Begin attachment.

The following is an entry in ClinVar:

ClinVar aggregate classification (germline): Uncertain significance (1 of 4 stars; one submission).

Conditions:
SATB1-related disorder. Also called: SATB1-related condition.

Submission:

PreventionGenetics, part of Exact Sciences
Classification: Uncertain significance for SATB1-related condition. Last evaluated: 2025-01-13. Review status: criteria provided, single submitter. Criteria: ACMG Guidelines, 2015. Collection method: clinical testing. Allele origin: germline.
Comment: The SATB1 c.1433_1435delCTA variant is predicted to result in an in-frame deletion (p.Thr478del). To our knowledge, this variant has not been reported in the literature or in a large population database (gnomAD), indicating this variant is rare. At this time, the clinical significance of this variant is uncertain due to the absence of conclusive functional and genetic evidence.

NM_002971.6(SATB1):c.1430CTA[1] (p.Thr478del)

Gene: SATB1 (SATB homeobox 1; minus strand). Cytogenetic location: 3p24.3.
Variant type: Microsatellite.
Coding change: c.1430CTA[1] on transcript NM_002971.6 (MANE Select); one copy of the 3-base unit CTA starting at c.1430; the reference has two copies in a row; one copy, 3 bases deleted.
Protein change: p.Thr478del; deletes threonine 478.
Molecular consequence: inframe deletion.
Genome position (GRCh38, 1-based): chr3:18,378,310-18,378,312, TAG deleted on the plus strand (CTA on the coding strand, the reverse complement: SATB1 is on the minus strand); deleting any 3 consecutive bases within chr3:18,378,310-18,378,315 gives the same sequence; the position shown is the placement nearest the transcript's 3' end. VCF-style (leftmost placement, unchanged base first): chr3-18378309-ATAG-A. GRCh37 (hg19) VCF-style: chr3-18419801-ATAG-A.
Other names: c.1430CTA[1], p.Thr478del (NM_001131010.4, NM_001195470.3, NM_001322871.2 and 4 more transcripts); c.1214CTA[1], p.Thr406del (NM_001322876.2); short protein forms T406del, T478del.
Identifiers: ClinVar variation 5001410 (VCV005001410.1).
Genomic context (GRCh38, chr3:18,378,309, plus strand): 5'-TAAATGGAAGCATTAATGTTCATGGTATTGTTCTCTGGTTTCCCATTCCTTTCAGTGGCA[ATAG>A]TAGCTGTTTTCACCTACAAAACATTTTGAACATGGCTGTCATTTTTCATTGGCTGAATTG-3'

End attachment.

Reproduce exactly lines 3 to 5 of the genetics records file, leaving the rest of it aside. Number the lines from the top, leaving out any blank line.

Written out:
Conditions:
SATB1-related disorder. Also called: SATB1-related condition.

Submission: